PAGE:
Grim_Noir Explores the (K)Night with Batman & The Shadow #1


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Title: Batman/The Shadow #1

Writers: Scott Snyder & Steve Orlando

Artist: Riley Rossmo

Colorist: Ivan Plascencia

Letterer: Clem Robins

Published by DC Comics and Dynamite Entertainment

Reviewed by Grim_Noir

It’s all fun and games talking about Batman pastiches and laughing at ol’ Grim for liking that old-timey vigilante, The Shadow, until I point out that Batman started out as a Shadow pastiche. Then everyone loses their guano…

Bob Kane and Bill Finger have admitted in interviews that they patterned Batman after some of their favorite pulp vigilantes, especially The Shadow. Dennis O’Neil has had Batman and The Shadow meet in Batman #253 (November 1973) and #259 (December 1974) to solve crimes. Paul Dini and Bruce Timm paid tribute to this lore with their Gray Ghost character in Batman: The Animated Adventures. And, this week, in Batman/The Shadow #1, writers Scott Snyder and Steve Orlando have a different examination of the relationship between these two driven crimefighters.

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The plot begins when a kindly food service provider at Arkham Asylum is brutally murdered in his own apartment. The name of the man: Lamont Cranston. Later, when Batman arrives to investigate, The Shadow appears and warns him away from the investigation. But, isn’t Lamont Cranston The Shadow? And didn’t he already die of cancer in 1963…?

The action in this issue is sparce and mainly boils down to a very tropey “heroes-fight-each-other-in-a-big-misunderstanding.” In fact, a less astute reader might even say that the issue is too talky and loses track of the main plot, however if you’re paying close attention and familiar with Snyder’s previous Batman works or Steve Orlando’s Midnighter works, you quickly realize the writers are comparing and contrasting Batman with The Shadow. And neither of these darkness dwellers come up smelling like a rose in the process.

Is there really that much difference between Batman’s “my way or the highway” attitude or The Shadow’s “Call me Master?” How many of people dream of punching Batman or The Shadow for dragging a relative into an undercover operation? It is subtle, but the point is driven home when you see Matches Malone examining all of Lamont Cranston’s aliases in The Shadow’s Sanctum.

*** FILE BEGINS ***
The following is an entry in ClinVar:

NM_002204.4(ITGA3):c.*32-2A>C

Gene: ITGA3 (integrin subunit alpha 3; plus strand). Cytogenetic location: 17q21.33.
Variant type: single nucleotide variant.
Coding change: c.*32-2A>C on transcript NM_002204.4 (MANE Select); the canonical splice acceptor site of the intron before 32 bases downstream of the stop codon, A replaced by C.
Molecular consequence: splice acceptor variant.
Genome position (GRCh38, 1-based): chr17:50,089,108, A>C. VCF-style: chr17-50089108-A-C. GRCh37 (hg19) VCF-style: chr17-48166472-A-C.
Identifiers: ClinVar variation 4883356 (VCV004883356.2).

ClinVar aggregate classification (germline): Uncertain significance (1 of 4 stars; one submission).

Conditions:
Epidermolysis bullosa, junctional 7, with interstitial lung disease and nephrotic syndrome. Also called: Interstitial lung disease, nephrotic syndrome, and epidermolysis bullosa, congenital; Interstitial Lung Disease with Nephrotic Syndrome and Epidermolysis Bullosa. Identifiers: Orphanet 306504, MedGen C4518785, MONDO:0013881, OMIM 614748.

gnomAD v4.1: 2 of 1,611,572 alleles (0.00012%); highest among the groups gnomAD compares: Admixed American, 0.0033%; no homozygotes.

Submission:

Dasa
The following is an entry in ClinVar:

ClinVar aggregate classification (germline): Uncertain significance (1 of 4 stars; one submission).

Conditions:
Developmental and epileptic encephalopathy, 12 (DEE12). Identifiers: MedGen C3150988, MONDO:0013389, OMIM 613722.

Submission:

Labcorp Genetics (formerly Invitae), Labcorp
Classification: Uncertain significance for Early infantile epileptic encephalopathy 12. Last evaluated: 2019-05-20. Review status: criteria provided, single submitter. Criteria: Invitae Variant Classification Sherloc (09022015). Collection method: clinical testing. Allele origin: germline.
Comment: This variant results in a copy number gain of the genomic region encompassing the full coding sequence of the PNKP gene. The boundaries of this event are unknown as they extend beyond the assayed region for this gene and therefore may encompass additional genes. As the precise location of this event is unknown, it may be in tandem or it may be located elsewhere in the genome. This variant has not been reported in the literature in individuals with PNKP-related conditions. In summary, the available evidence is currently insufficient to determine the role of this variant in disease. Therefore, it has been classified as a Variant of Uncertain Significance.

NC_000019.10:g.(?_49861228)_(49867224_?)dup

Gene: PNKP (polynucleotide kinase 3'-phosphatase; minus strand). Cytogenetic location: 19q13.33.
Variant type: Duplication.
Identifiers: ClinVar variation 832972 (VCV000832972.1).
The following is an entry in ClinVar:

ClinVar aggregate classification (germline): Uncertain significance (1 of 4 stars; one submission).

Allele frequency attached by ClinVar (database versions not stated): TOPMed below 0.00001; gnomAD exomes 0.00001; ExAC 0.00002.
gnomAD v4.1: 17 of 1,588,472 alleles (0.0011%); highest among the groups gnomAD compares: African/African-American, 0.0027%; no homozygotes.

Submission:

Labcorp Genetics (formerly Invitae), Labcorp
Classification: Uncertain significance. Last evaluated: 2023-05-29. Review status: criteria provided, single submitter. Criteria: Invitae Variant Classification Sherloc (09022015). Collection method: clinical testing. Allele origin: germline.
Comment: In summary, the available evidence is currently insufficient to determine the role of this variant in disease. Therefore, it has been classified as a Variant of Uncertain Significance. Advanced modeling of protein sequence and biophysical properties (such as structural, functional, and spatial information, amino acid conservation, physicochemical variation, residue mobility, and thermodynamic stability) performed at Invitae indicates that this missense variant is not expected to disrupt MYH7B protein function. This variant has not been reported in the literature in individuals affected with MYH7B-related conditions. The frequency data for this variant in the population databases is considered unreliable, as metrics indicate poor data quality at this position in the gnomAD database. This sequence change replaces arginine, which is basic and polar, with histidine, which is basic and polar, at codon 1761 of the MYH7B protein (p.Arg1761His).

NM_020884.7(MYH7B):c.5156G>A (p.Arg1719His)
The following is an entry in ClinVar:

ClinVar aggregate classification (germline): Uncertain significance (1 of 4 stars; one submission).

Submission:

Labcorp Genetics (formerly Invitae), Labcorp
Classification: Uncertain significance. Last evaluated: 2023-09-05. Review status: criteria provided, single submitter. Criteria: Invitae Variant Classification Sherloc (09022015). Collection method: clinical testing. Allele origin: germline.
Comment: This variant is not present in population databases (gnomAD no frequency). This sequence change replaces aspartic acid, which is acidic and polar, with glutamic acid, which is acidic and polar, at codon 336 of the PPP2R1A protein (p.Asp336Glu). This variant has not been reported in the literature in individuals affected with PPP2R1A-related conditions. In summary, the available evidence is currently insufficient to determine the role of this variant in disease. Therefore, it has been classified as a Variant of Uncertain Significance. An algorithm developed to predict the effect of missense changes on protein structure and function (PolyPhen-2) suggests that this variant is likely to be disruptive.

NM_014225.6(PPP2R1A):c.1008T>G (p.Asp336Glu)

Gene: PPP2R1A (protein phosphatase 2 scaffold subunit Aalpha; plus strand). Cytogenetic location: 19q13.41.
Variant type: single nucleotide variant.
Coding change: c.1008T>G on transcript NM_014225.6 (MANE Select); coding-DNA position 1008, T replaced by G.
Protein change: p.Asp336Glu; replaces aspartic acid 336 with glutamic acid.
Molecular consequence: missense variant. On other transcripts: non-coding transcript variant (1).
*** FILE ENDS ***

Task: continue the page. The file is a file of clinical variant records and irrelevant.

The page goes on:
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Riley Rossmo’s artwork aids this story tremendously. Rossmo, a veteran of several Marvel and DC flagship titles, has a style that is mostly reminiscent of Mike Mignola & Mike Allred, but with notes of Jim Lee and Bill Sienkiewicz. This enables us to see a world with bulky superheroes and warped Hellboy-esque undertones. The culmination of all these elements can be seen in the multi-panel page spotlighting the rooftop fight between the gritty, steroidal Batman and the elastic, otherworldly Shadow.

Colorist Ivan Plascencia’s work is also subtle. His “shadows-within-shadows-within-shadows” grayscale is as colorful in this type of story as it is thankless. Do it right and nobody notices it, but make even a single misstep and that is all anyone will talk about. Rossmo and Plascencia have worked together before in creepy Image series and their hand-in-hand relationship is distinctive and flawless.

The trouble isn’t really with the story nor the art, but with the “writing for the trade [paperback]” attitude that modern comic book companies encourage. Chapter One is treated as a pre-credit sequence with not enough story beats happening. We have some great character moments and some minor action bits in Batman/The Shadow #1, but they don’t really add up to a story, yet. However, the potential for a masterpiece IS there…just currently lurking in the shadows.

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Ol' Grim Hisself

* GRIM_NOIR may or may not possess a glowing red ring and owe his life to “The Master.” Please comment below and/or follow @Grim_Noir on Twitter or “Friend” on Facebook or Good Reads.

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